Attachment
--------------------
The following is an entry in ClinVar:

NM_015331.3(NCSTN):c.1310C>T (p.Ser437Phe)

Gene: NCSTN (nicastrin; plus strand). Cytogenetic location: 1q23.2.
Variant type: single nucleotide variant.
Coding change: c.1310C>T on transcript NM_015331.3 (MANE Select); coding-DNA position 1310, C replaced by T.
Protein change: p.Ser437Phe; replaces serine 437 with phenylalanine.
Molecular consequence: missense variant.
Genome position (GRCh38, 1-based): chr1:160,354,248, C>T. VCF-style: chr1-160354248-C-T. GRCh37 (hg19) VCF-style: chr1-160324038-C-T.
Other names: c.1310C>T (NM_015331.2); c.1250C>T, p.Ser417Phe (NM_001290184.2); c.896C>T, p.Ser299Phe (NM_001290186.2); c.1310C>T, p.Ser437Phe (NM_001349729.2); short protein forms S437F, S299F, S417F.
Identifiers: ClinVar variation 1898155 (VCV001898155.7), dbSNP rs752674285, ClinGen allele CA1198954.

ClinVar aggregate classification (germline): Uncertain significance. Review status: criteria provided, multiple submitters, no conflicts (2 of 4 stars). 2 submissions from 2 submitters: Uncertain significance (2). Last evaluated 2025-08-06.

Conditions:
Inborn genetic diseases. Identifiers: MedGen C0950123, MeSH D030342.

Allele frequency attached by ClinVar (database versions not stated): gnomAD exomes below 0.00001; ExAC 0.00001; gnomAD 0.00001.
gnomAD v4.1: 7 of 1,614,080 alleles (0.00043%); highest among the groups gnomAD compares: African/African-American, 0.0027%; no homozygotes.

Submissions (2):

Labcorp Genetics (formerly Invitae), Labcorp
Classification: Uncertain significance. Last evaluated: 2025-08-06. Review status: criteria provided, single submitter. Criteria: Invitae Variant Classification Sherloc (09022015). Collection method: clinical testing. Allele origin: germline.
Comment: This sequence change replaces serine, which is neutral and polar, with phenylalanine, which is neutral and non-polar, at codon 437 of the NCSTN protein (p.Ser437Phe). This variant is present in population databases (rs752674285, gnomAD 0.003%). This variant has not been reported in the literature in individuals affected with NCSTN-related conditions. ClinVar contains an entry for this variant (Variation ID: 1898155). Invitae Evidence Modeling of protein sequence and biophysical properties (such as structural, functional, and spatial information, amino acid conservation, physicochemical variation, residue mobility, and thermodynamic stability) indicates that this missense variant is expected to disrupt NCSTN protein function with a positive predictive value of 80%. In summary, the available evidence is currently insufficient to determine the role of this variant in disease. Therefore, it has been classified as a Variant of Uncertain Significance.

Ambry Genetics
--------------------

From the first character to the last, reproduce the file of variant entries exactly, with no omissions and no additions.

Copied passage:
The following is an entry in ClinVar:

NM_015331.3(NCSTN):c.1310C>T (p.Ser437Phe)

Gene: NCSTN (nicastrin; plus strand). Cytogenetic location: 1q23.2.
Variant type: single nucleotide variant.
Coding change: c.1310C>T on transcript NM_015331.3 (MANE Select); coding-DNA position 1310, C replaced by T.
Protein change: p.Ser437Phe; replaces serine 437 with phenylalanine.
Molecular consequence: missense variant.
Genome position (GRCh38, 1-based): chr1:160,354,248, C>T. VCF-style: chr1-160354248-C-T. GRCh37 (hg19) VCF-style: chr1-160324038-C-T.
Other names: c.1310C>T (NM_015331.2); c.1250C>T, p.Ser417Phe (NM_001290184.2); c.896C>T, p.Ser299Phe (NM_001290186.2); c.1310C>T, p.Ser437Phe (NM_001349729.2); short protein forms S437F, S299F, S417F.
Identifiers: ClinVar variation 1898155 (VCV001898155.7), dbSNP rs752674285, ClinGen allele CA1198954.

ClinVar aggregate classification (germline): Uncertain significance. Review status: criteria provided, multiple submitters, no conflicts (2 of 4 stars). 2 submissions from 2 submitters: Uncertain significance (2). Last evaluated 2025-08-06.

Conditions:
Inborn genetic diseases. Identifiers: MedGen C0950123, MeSH D030342.

Allele frequency attached by ClinVar (database versions not stated): gnomAD exomes below 0.00001; ExAC 0.00001; gnomAD 0.00001.
gnomAD v4.1: 7 of 1,614,080 alleles (0.00043%); highest among the groups gnomAD compares: African/African-American, 0.0027%; no homozygotes.

Submissions (2):

Labcorp Genetics (formerly Invitae), Labcorp
Classification: Uncertain significance. Last evaluated: 2025-08-06. Review status: criteria provided, single submitter. Criteria: Invitae Variant Classification Sherloc (09022015). Collection method: clinical testing. Allele origin: germline.
Comment: This sequence change replaces serine, which is neutral and polar, with phenylalanine, which is neutral and non-polar, at codon 437 of the NCSTN protein (p.Ser437Phe). This variant is present in population databases (rs752674285, gnomAD 0.003%). This variant has not been reported in the literature in individuals affected with NCSTN-related conditions. ClinVar contains an entry for this variant (Variation ID: 1898155). Invitae Evidence Modeling of protein sequence and biophysical properties (such as structural, functional, and spatial information, amino acid conservation, physicochemical variation, residue mobility, and thermodynamic stability) indicates that this missense variant is expected to disrupt NCSTN protein function with a positive predictive value of 80%. In summary, the available evidence is currently insufficient to determine the role of this variant in disease. Therefore, it has been classified as a Variant of Uncertain Significance.

Ambry Genetics